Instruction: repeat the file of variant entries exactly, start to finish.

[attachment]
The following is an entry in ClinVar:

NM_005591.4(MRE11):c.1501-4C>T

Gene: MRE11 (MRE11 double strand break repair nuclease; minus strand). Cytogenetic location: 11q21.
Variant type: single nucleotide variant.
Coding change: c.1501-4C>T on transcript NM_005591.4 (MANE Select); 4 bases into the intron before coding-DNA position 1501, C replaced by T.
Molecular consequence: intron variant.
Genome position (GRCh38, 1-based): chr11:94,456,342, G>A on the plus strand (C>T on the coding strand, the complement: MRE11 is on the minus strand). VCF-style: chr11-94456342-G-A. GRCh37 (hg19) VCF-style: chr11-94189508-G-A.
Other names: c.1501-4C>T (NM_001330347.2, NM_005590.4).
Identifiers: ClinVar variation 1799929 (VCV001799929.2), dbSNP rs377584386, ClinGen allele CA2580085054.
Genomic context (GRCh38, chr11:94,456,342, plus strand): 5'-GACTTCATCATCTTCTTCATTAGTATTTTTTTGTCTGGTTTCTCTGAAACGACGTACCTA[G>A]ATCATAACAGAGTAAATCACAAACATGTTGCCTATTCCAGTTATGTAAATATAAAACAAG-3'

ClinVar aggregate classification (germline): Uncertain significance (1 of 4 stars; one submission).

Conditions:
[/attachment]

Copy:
The following is an entry in ClinVar:

NM_005591.4(MRE11):c.1501-4C>T

Gene: MRE11 (MRE11 double strand break repair nuclease; minus strand). Cytogenetic location: 11q21.
Variant type: single nucleotide variant.
Coding change: c.1501-4C>T on transcript NM_005591.4 (MANE Select); 4 bases into the intron before coding-DNA position 1501, C replaced by T.
Molecular consequence: intron variant.
Genome position (GRCh38, 1-based): chr11:94,456,342, G>A on the plus strand (C>T on the coding strand, the complement: MRE11 is on the minus strand). VCF-style: chr11-94456342-G-A. GRCh37 (hg19) VCF-style: chr11-94189508-G-A.
Other names: c.1501-4C>T (NM_001330347.2, NM_005590.4).
Identifiers: ClinVar variation 1799929 (VCV001799929.2), dbSNP rs377584386, ClinGen allele CA2580085054.
Genomic context (GRCh38, chr11:94,456,342, plus strand): 5'-GACTTCATCATCTTCTTCATTAGTATTTTTTTGTCTGGTTTCTCTGAAACGACGTACCTA[G>A]ATCATAACAGAGTAAATCACAAACATGTTGCCTATTCCAGTTATGTAAATATAAAACAAG-3'

ClinVar aggregate classification (germline): Uncertain significance (1 of 4 stars; one submission).

Conditions: